Overcoming Death Anxiety
June 4, 2020
Although death is an inevitable part of life, most people don’t like talking or thinking about it. But for some, the dread and fear surrounding death is so intense that it interferes with their ability to live a healthy life. Here are ways to cope with your fear of death, and move beyond death anxiety to death acceptance.
What is Death Anxiety
Death anxiety, or thanatophobia, is characterized by a fear of one’s own death or a fear of the dying process. Death anxiety can manifest in a variety of ways. While older adults may be confronted by overwhelming thoughts about their own mortality, people of all ages can experience death anxiety. Some may have an excessive fear of losing their loved ones. Some may obsess over the ways they might contract a terminal illness. Others may frequently visit their doctors and request medical tests or body scans, out of fear that they have a chronic disease. Still others may worry about leaving loved ones behind after they die.
Feeling uneasy about the end of life is completely natural. Fear of the unknown and what happens after death is a legitimate concern. But when negative thoughts about death and dying prevent you from living your normal life, it may be necessary to address your anxiety towards death.
How to Cope
The first step to cope with the fear of death is to recognize that fearing death is often a normal part of the human experience. When we accept that death is natural and inevitable, we can come to terms with it and find peace. The Buddhist monk Thich Nhat Hanh’s book No Death, No Fear: Comforting Wisdom for Life is a practical place to start for those looking to overcome their death anxiety. He uses guided meditations and personal stories to help readers live a life free of fear.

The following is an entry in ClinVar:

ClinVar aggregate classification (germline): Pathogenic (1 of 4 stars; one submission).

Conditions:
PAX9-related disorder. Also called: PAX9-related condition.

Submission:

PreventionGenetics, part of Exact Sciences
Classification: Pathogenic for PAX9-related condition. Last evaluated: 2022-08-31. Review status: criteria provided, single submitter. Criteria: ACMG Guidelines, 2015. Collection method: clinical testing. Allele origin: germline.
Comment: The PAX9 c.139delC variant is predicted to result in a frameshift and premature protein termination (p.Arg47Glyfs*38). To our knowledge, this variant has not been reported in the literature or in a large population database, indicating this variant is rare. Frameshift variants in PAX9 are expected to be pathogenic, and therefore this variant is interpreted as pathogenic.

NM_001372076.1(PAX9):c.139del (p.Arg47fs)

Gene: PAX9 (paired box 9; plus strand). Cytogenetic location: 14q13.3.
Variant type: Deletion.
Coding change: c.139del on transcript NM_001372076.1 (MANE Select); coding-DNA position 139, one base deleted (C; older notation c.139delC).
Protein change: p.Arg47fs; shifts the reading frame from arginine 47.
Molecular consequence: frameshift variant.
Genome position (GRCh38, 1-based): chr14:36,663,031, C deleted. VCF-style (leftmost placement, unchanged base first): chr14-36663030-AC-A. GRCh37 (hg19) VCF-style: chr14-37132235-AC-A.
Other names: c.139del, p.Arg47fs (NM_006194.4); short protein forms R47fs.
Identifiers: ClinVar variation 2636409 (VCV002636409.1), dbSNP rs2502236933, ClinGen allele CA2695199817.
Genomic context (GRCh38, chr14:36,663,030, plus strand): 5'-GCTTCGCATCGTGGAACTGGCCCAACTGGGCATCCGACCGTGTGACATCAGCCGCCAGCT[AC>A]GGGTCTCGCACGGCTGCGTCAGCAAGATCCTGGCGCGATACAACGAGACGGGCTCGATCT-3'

People experiencing death anxiety will often avoid talking about it, which in turn negatively affects their mental health. But talking about our fears with our loved ones can be a powerful and healing strategy to overcome the fear of death. If you’re not sure how to break the ice, The Conversation Project offers free toolkits for starting conversations about death and dying. Attending a Death Cafe is another great way to discuss death in an open and supportive environment.
Another helpful way to feel more comfortable with death is to practice rituals. Whether you are religious or not, rituals can help create a sense of meaning and comfort to prepare for your own death as well as the death of your loved ones. You may choose to contemplate the loved ones you have lost and light a candle for them, or practice a death meditation to ease your mind about the inevitability of death. Diving into your family’s religious traditions and exploring new spiritual ideas can also help you move away from death anxiety toward death acceptance.
Finally, focusing on living in the present moment and enjoying every day that you are alive can serve as a powerful tool to curb death anxiety. One of the best pieces of advice from others who have conquered their death anxiety is to focus on living authentically, passionately, and well.